It is actually extremely difficult to create a self-sustaining concentration of human, financial and entrepreneural capital:
Recreating Silicon Valley Not an Easy Task (Johns Hopkins University)

The two historians, who specialize in science and technology, have investigated why it is so difficult to recreate California's vital high-tech center. Silicon Valley owes its unparalleled success to an unusual interplay between corporate and university researchers and a truly unique set of circumstances, they concluded in a paper to be published next month.

"No one actually has been able to successfully replicate Silicon Valley, including the original father of Silicon Valley," said Kargon, a professor in the History of Science, Medicine and Technology Department.

Other regional high-tech centers, such as Research Triangle Park in North Carolina, attract established firms by offering low taxes and other incentives. That strategy has been successful, creating many jobs and bolstering the regional economy. But the companies are based somewhere else.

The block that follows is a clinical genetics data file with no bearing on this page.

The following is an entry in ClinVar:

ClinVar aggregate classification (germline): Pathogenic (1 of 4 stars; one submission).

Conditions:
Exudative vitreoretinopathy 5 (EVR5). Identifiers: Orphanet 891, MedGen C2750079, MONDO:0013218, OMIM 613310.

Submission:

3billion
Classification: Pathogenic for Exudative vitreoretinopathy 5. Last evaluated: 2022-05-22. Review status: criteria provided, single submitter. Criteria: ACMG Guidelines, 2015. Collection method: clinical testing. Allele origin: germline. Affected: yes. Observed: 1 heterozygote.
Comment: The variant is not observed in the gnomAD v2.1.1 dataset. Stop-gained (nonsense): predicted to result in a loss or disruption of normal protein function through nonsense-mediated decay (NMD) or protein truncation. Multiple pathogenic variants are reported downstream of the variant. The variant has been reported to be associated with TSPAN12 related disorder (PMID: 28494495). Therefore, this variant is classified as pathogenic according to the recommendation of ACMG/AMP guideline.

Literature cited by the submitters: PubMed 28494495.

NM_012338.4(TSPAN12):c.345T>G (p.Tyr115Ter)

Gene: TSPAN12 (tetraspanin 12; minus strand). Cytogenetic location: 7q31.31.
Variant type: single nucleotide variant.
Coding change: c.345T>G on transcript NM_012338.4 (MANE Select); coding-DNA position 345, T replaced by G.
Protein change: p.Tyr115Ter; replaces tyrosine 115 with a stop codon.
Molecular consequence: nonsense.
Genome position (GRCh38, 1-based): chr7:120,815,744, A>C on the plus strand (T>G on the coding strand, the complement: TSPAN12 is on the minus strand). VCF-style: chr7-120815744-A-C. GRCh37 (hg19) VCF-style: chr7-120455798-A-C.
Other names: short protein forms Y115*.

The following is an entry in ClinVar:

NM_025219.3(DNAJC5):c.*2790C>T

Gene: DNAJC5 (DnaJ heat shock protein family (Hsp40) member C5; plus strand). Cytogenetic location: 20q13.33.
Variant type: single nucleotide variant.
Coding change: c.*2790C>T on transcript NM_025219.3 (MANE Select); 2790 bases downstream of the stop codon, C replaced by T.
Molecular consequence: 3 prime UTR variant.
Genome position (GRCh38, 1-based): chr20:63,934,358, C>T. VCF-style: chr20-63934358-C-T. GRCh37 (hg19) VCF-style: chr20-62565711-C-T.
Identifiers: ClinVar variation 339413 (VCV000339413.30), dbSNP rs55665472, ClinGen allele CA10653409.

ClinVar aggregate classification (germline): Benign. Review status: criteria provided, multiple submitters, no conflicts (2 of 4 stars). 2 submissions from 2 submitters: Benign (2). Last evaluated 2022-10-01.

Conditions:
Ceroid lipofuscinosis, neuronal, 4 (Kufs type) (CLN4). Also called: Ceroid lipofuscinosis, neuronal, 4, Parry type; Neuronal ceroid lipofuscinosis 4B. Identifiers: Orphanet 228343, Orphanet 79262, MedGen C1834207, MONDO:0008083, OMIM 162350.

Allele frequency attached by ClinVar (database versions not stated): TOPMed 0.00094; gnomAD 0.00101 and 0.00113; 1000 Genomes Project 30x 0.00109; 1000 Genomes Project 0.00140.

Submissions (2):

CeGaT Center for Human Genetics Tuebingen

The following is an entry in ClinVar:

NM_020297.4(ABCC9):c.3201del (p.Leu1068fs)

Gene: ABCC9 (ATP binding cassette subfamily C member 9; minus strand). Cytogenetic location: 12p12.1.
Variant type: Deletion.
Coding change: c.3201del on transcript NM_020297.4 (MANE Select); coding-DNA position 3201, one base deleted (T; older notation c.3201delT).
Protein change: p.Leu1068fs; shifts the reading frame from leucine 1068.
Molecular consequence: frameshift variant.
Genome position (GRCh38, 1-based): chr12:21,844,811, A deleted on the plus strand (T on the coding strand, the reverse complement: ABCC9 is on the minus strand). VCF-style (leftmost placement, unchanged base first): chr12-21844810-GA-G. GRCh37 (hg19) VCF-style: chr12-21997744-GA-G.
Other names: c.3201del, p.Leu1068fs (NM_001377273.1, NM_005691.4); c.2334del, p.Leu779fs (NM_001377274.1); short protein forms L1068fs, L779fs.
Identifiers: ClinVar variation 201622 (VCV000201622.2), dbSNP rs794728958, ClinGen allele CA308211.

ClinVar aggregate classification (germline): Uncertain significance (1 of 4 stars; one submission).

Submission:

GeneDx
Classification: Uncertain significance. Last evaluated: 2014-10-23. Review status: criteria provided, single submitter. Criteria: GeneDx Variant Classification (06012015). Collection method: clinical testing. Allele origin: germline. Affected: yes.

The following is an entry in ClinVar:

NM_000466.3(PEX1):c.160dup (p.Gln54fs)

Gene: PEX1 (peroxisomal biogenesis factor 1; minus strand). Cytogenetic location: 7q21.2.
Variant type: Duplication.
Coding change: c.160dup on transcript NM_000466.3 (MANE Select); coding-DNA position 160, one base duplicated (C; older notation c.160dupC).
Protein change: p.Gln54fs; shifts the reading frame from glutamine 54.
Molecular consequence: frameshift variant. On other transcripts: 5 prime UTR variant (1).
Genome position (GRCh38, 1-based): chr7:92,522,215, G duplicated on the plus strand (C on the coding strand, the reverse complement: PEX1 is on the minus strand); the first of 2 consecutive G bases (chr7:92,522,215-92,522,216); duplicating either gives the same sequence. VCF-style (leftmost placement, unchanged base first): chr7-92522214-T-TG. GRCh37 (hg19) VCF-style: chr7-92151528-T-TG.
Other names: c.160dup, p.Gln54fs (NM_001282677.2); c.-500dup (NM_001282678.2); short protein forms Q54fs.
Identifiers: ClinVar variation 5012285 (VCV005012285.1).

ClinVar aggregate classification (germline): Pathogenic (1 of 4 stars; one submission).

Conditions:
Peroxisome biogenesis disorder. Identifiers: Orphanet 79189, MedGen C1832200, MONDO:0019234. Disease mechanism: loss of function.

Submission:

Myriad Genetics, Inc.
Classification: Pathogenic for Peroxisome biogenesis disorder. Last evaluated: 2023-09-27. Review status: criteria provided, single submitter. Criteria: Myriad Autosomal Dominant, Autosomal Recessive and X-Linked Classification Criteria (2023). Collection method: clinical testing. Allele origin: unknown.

"They are not self-generated," Leslie said. "That means that it's always going to be a satellite to someplace else, where the ideas are created."

One of Silicon Valley's key ingredients of success has been a rare symbiosis between industry and university researchers, two cultures that often clash.

Even the man whose vision spawned Silicon Valley, Stanford University electrical engineer Frederick Terman, was unable to successfully copy his creation anywhere else in the United States. When he tried to duplicate Silicon Valley, Terman tended to overestimate the importance of having a particular kind of educational institution as the catalyst, while underestimating how hard it is to convince competing firms to cooperate, Leslie and Kargon said.

In other words, education is only one building block in a complex relationship with entrepreneurs, sources of venture capital, government research funding, intellectual property rights, and so on. Nonetheless, it remains a key factor.

The ills of the American educational system are well-known. Low test scores compared to other nations, half the PhDs in hard sciences are awarded to non-U.S. graduate students who we then kick out of the country in the name of "Homeland Security"--great idea, let's make it nearly impossible for the smartest, brightest people we educate to work here! That is a recipe for Homeland Insecurity, at least financially.

Various ideas are being tried to improve American education: longer school years, enrichment programs, private schools receiving public funding, No Child Left Behind which effectively closes down incompetent schools or causes new management to be hired, and so on.